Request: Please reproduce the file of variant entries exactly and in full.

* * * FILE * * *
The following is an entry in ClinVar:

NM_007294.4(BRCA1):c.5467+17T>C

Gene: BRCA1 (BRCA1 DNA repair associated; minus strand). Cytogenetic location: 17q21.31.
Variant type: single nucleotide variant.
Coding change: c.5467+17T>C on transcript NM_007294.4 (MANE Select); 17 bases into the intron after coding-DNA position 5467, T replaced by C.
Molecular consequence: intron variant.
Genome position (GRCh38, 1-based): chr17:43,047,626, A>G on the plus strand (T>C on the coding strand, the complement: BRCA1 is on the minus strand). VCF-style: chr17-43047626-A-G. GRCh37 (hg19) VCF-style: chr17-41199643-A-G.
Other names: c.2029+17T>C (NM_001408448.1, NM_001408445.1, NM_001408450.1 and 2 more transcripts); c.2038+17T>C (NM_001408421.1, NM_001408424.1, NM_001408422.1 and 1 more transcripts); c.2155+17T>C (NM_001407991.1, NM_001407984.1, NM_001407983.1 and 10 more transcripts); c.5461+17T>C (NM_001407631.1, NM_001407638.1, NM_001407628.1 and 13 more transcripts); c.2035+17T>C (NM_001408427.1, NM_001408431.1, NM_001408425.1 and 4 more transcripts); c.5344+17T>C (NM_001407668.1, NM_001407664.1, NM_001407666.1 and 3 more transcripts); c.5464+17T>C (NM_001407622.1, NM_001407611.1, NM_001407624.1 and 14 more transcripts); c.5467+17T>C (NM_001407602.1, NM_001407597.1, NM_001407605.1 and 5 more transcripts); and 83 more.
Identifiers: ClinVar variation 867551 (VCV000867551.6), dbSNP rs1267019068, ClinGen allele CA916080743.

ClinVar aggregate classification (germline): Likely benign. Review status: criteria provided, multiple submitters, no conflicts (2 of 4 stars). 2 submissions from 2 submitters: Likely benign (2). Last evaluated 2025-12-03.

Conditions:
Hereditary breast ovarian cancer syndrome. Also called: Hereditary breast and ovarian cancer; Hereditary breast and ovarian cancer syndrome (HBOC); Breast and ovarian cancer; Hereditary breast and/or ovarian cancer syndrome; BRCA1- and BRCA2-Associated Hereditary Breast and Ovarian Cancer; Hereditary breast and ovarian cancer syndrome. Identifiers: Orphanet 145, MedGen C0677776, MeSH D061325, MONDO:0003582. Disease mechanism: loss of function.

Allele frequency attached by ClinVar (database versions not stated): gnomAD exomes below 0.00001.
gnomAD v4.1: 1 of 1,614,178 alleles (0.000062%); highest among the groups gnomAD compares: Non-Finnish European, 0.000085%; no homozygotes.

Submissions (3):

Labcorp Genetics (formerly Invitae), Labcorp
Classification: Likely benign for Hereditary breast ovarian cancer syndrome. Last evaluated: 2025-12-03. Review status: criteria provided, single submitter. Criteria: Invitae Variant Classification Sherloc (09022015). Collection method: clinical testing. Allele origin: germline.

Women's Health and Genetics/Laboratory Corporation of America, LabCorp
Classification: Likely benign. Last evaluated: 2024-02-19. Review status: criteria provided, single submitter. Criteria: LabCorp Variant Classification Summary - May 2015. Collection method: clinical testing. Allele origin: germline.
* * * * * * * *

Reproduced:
The following is an entry in ClinVar:

NM_007294.4(BRCA1):c.5467+17T>C

Gene: BRCA1 (BRCA1 DNA repair associated; minus strand). Cytogenetic location: 17q21.31.
Variant type: single nucleotide variant.
Coding change: c.5467+17T>C on transcript NM_007294.4 (MANE Select); 17 bases into the intron after coding-DNA position 5467, T replaced by C.
Molecular consequence: intron variant.
Genome position (GRCh38, 1-based): chr17:43,047,626, A>G on the plus strand (T>C on the coding strand, the complement: BRCA1 is on the minus strand). VCF-style: chr17-43047626-A-G. GRCh37 (hg19) VCF-style: chr17-41199643-A-G.
Other names: c.2029+17T>C (NM_001408448.1, NM_001408445.1, NM_001408450.1 and 2 more transcripts); c.2038+17T>C (NM_001408421.1, NM_001408424.1, NM_001408422.1 and 1 more transcripts); c.2155+17T>C (NM_001407991.1, NM_001407984.1, NM_001407983.1 and 10 more transcripts); c.5461+17T>C (NM_001407631.1, NM_001407638.1, NM_001407628.1 and 13 more transcripts); c.2035+17T>C (NM_001408427.1, NM_001408431.1, NM_001408425.1 and 4 more transcripts); c.5344+17T>C (NM_001407668.1, NM_001407664.1, NM_001407666.1 and 3 more transcripts); c.5464+17T>C (NM_001407622.1, NM_001407611.1, NM_001407624.1 and 14 more transcripts); c.5467+17T>C (NM_001407602.1, NM_001407597.1, NM_001407605.1 and 5 more transcripts); and 83 more.
Identifiers: ClinVar variation 867551 (VCV000867551.6), dbSNP rs1267019068, ClinGen allele CA916080743.

ClinVar aggregate classification (germline): Likely benign. Review status: criteria provided, multiple submitters, no conflicts (2 of 4 stars). 2 submissions from 2 submitters: Likely benign (2). Last evaluated 2025-12-03.

Conditions:
Hereditary breast ovarian cancer syndrome. Also called: Hereditary breast and ovarian cancer; Hereditary breast and ovarian cancer syndrome (HBOC); Breast and ovarian cancer; Hereditary breast and/or ovarian cancer syndrome; BRCA1- and BRCA2-Associated Hereditary Breast and Ovarian Cancer; Hereditary breast and ovarian cancer syndrome. Identifiers: Orphanet 145, MedGen C0677776, MeSH D061325, MONDO:0003582. Disease mechanism: loss of function.

Allele frequency attached by ClinVar (database versions not stated): gnomAD exomes below 0.00001.
gnomAD v4.1: 1 of 1,614,178 alleles (0.000062%); highest among the groups gnomAD compares: Non-Finnish European, 0.000085%; no homozygotes.

Submissions (3):

Labcorp Genetics (formerly Invitae), Labcorp
Classification: Likely benign for Hereditary breast ovarian cancer syndrome. Last evaluated: 2025-12-03. Review status: criteria provided, single submitter. Criteria: Invitae Variant Classification Sherloc (09022015). Collection method: clinical testing. Allele origin: germline.

Women's Health and Genetics/Laboratory Corporation of America, LabCorp
Classification: Likely benign. Last evaluated: 2024-02-19. Review status: criteria provided, single submitter. Criteria: LabCorp Variant Classification Summary - May 2015. Collection method: clinical testing. Allele origin: germline.